Examination of Table 4 reveals that 16 and 18 (entries 3, 4, 7, and 8) exhibited excellent extractability (Ex%). The slight decrease in extractability at higher pH was attributed to the hydrolysis of UO2(CH2CO2)2. The low extractability for 15 and 17 was thus attributed to the of the OH groups, which is sensitive to the nature of parasubstituents. The values were lowered by electron-withdrawing groups for example, sulfonate group, so ligands such as 2 and 3 were able to associate well with at neutral to slightly basic pH [50]. In contrast, the values of 15 and 17 were too high to use them as uranophiles in this pH region. Also in contrast, as the values of 16 and 18 were scarcely affected by the nature of the parasubstituents, they behaved as excellent uranophiles at pH 8–10 [57].

On the other hand, the compound 19, bearing hydroxamate groups on the lower rim, was an excellent uranophile even in the acidic pH region (Table 4, entry 10). This pH dependence was correlated with the dissociation of the hydroxamic groups and binding to .

It is worth noting that calixarene-based uranophiles from 15 to 18 did not leak out into the aqueous phase. It was confirmed on the basis of spectrophotometric method [57]. The main difference between the homogeneous aqueous system and two-phase solvent-extraction system is that the species extracted into the organic phase must be “neutral” [59]. The above findings suggest, therefore, that calix[6]arene6− bearing carboxylic or hydroxamic groups on the lower rim, for example, 16 and 19 formed a 1 : 1 complex with , and the resultant complex [(16) ]4− or [(19) ]4− was neutralized by two adsorbed as countercations [57, 58].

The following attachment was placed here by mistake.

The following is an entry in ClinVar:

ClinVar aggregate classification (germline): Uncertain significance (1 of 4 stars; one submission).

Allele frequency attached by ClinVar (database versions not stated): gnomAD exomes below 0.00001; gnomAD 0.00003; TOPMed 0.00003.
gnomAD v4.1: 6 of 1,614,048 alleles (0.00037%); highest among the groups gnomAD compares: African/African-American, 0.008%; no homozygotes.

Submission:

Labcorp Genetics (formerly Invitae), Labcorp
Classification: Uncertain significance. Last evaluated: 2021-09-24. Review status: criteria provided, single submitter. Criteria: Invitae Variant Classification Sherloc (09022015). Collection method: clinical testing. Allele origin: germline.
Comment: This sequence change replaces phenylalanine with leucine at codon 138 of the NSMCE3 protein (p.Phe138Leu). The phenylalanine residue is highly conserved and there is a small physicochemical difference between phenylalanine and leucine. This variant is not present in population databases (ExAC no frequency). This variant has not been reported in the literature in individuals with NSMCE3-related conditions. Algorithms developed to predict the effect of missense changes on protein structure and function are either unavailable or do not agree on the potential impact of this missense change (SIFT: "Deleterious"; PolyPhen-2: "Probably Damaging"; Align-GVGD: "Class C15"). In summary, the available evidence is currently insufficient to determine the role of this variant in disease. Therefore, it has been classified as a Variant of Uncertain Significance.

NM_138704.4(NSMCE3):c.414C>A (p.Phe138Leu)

In Table 5, the selectivity of hydrophobic calix[6]arenes is shown. Although calix[6]arenes 15, 16, and 19 could efficiently extract from aqueous solution to organic phase, the selectivity factors in two-phase solvent extraction were not so excellent as those obtained with 3 in aqueous system (Table 3). Much more excellent selectivity factors in solvent extraction of were observed when 37,39,41-tris(carboxymethoxy)-38,40,42-trimethoxy-5,11,17,23,29,35-hexa(p-tert-butyl)calix[6]arene (20) was applied [60]. Extractability of 20 was a little inferior to those of 16 and 19 but reached nearly 100% at pH 7.

Table 5: Solvent extraction of in the presence of competing metal cations at 30°C and at pH 5.9.

37,39,41-tris(N-hydroxycarbamoylmethoxy)-38,40,42-trimethoxy-5,11,17,23,29,35-hexa(p-tert-butyl)calix[6]arene (21) was shown as more efficient as the carboxylate one (20) for extraction [61]. The complex formed in the organic phase was (21) with an apparent extraction constant equal to  M (  M).

Further, the compound 21 has been found as an extractant molecule for selective separation of plutonium(IV) from uranium(VI) [62]. Both elements were selectively extracted depending on the aqueous phase pH (Table 6). At the first step, 93% of plutonium was extracted at pH 2 by 21 without extraction of uranium. Then, increasing the pH of the aqueous phase to pH 5 allowed the quantitative extraction of uranium(VI) by 21. However, it should be noted that at this pH, more than 8% of the remaining plutonium(IV) was also extracted. It is necessary to note that the Pu(IV) is a spherical cation of Pu4+, not a trans-dioxo cation like which is isostructural with the .

Table 6: Successive extractions of Pu(IV) and U(VI) by 21 (extraction (%) at each step).

The extraction mechanism of by calixarene 20 has been studied in a two-phase solvent-extraction system [63]. The competition between calix[6]arene and other complexing anions, such as phosphate or sulfate, has been investigated. The results showed that extraction was independent of the cation concentration, whatever the pH and the ionic strength were. The -calixarene extraction constant was higher than that of the -anion complexation.